Help requested for ‘silent army’ of family caregivers

A new AARP survey emphasizes the role Washingtonians play as family caregiver and also shows overwhelming support from voters for measures to better support those who care for relatives.

“A silent army of family caregivers are the unheralded backbone of our state’s care system, providing more than two-thirds of home care for older Washingtonians and adults with disabilities,” said Doug Shadel, state director of AARP Washington, which claims to represents more than 945,000 state residents age 50 and older. “If you’re not a caregiver now, you were one in the past, or you’ll likely be one in the future. And while caregivers say they wouldn’t have it any other way, families incur physical, emotional and financial strains through this labor of love. In short, family caregivers need help.”

The survey of 800 Washington registered voters 45 and older was done in support of legislative efforts on behalf of caregivers.  According to AARP, the survey found family caregivers are providing care in a variety of ways. More than eight in 10 report their duties include assisting their loved ones with transportation (88 percent), shopping (88 percent), and household chores (83 percent).

In addition, 81 percent assist with meal preparation, while 64 percent help manage finances and 51 percent assist with bathing and dressing.

According to the survey, those duties are taking a toll on family caregivers. Respondents who are current or past caregivers report feeling stressed, both emotionally (70 percent) and financially (29 percent). Caregivers say they it’s difficult to get rest (56 percent), and express feeling stressed about trying to balance their work and family (60 percent) and taking care of their household (45 percent).

One of the more noteworthy findings of the survey, according to AARP, shows Washington caregivers are also heavily involved in the medical side of caring for their loved ones. Two-thirds of caregivers assist with medication management (68 percent) and overseeing other nursing and medical tasks such as wound care, IVs and injections (67 percent).

However, much of that care is being provided with little, if any, training or support, AARP officials said. As an example, they cited Shelton resident Susan Day.

Last spring,Day’s husband, Edward, spent more than a month in the hospital – half of which was spent in intensive care, including five days when he wasn’t expected to live. He pulled through, but the struggle wasn’t over.

During Edward’s final week in the hospital, Susan asked repeatedly for time and training on the procedures she would need to perform once she got her husband home, including injections, wound care and managing multiple medications.  She knew it would be a challenge, given their home was more than a two-hour drive from his doctors in Seattle.  As it turned out, his hospital discharge “was chaotic, inadequate, and poorly timed for everyone,” Susan said.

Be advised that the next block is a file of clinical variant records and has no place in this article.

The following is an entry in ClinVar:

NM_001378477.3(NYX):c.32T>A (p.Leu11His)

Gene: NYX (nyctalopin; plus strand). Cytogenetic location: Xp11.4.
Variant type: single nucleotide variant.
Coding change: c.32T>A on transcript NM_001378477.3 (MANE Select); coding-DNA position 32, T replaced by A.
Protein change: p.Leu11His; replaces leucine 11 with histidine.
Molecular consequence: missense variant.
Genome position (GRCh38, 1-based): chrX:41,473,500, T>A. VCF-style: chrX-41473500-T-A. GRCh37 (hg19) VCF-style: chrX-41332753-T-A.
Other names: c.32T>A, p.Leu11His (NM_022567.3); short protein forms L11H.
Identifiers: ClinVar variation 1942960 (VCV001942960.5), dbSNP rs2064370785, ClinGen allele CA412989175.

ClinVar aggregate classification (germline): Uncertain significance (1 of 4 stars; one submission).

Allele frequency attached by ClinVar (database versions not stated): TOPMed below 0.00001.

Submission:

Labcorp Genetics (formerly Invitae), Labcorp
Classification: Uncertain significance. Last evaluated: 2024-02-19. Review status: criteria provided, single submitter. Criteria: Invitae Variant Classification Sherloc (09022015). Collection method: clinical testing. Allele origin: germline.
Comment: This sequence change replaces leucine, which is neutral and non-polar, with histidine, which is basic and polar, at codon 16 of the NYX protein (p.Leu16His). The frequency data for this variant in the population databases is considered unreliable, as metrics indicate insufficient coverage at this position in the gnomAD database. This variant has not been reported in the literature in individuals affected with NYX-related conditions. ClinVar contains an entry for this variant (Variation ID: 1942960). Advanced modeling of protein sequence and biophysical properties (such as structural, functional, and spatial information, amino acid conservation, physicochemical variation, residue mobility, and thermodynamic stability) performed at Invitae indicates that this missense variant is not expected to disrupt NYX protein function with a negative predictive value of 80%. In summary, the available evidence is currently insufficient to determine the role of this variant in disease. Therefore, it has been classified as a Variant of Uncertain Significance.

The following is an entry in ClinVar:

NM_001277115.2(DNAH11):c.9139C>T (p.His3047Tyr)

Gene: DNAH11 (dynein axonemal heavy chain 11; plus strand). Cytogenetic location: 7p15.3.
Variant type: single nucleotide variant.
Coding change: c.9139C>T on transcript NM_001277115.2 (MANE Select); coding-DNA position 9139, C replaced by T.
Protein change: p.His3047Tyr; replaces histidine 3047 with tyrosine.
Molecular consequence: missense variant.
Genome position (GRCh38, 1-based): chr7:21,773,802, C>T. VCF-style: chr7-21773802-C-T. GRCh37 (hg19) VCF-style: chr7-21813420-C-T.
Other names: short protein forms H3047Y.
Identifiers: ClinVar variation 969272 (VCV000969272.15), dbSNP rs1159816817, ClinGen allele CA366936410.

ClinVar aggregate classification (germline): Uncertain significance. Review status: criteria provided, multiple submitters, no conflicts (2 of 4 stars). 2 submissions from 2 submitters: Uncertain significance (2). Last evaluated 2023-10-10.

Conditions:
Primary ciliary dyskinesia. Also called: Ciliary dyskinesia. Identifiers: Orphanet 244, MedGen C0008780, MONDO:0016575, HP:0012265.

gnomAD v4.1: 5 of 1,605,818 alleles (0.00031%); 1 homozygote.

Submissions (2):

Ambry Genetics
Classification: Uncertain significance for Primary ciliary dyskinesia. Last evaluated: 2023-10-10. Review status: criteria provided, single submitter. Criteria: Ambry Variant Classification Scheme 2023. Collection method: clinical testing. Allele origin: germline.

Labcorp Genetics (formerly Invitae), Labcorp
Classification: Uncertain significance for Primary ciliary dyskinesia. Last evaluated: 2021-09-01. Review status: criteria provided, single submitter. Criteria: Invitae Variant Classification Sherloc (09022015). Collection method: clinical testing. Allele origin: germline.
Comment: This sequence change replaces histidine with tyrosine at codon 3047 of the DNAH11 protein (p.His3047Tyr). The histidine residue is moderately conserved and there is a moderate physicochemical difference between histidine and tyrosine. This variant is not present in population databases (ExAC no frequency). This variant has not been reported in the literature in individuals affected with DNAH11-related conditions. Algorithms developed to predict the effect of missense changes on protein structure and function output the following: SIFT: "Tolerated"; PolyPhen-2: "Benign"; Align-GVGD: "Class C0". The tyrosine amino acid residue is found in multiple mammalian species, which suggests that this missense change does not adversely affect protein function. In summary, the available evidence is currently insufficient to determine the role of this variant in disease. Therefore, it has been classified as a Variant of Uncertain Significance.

“We learned a lot through trial-by-fire,” she said. “Fortunately, Edward has a tough character, but the lack of information and training led to huge amounts of unnecessary stress and grief.”

Shadel said the “burden of performing nursing tasks without proper guidance or training is tremendous. It not only puts extra stress on the caregiver, it can result in the patient being readmitted to the hospital.”

That, Shadel said, is why AARP has been working in Olympia and statehouses across the nation to advocate for the Caregiver Advise, Record and Enable (CARE) Act. The meqsure was introduced in the Legislature as House Bill 2424 and Senate Bill 6327. As of the second week of February, before this edition of Senior Scene went to press, both proposals had a favorable recommendation from committees but hadn’t reached a vote by lawmakers.

The current session of the Legislature is scheduled to end March 10. Updated information on the progress of the legislation is available on the Legislature’s web site at

Shadel said CARE features three “important” measures:

  • The name of the family caregiver is recorded when a loved one is admitted into a hospital.
  • The family caregiver is notified if the loved one is to be discharged to another facility or back home.
  • The facility must provide an explanation and live instruction of the medical tasks – such as medication management, injections, wound care, and transfers – that the family caregiver will perform at home.

Shadel said AARP’s survey shows strong support of these measures, with 94 percent indicating their support for requiring hospitals to demonstrate medical tasks to caregivers, 91 percent support for requiring hospitals to keep caregivers informed of major decisions, and 82 percent support for requiring hospitals and care facilities to record caregiver information upon admission.

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